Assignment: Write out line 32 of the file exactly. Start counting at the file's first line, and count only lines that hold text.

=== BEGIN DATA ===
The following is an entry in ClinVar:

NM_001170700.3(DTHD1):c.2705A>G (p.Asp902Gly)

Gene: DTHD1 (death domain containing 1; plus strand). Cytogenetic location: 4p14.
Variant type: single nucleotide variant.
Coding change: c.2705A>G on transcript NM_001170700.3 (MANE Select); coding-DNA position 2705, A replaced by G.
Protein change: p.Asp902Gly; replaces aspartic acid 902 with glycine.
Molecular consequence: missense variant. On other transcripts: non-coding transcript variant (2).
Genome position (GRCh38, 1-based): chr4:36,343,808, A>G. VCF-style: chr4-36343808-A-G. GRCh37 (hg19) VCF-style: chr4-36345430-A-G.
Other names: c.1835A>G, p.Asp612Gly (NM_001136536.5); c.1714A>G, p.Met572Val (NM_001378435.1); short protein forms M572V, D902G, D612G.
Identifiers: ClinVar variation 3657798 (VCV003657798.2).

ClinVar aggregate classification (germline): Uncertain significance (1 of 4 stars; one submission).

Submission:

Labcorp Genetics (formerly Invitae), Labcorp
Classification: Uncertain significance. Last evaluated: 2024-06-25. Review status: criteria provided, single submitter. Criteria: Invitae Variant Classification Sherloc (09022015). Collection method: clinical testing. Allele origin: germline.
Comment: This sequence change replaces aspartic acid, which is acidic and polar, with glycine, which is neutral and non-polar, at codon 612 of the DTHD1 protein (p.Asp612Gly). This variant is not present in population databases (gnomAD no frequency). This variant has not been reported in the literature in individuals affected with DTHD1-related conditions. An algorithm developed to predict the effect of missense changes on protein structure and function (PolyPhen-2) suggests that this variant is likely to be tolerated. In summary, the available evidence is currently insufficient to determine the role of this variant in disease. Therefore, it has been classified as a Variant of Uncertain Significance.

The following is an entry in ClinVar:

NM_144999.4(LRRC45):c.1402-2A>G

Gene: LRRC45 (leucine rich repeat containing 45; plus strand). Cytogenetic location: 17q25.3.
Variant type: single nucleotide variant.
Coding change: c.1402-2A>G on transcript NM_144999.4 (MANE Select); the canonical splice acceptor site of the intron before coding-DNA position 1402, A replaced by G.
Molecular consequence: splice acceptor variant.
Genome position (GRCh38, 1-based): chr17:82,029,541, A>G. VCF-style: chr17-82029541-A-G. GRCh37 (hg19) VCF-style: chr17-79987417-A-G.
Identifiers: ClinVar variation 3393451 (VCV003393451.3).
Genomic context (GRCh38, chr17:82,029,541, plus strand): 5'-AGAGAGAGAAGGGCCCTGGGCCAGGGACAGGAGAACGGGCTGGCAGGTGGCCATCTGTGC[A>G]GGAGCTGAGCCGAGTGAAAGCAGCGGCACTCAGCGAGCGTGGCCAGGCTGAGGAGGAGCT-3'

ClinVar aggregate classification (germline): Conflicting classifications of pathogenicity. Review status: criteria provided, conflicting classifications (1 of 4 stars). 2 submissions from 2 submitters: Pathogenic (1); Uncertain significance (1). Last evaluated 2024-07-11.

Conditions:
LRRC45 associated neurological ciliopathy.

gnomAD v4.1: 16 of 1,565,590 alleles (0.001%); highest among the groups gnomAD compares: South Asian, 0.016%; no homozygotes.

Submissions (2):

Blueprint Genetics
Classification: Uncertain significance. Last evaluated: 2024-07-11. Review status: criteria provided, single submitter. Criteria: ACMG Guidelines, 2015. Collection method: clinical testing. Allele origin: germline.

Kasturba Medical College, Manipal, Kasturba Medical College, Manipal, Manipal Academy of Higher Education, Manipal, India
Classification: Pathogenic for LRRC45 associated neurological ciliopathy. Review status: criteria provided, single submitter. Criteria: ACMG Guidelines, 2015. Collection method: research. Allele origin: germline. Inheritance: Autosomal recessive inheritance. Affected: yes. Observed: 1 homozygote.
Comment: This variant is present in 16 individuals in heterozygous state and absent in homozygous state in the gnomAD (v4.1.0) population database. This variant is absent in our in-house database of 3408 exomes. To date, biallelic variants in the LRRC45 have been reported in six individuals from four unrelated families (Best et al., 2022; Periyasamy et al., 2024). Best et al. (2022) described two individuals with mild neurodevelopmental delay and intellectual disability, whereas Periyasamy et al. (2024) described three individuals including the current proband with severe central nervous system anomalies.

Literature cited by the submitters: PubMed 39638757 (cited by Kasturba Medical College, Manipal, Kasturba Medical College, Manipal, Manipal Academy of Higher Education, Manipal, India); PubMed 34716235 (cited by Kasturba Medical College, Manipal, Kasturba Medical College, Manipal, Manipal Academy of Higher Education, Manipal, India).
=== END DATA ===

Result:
Kasturba Medical College, Manipal, Kasturba Medical College, Manipal, Manipal Academy of Higher Education, Manipal, India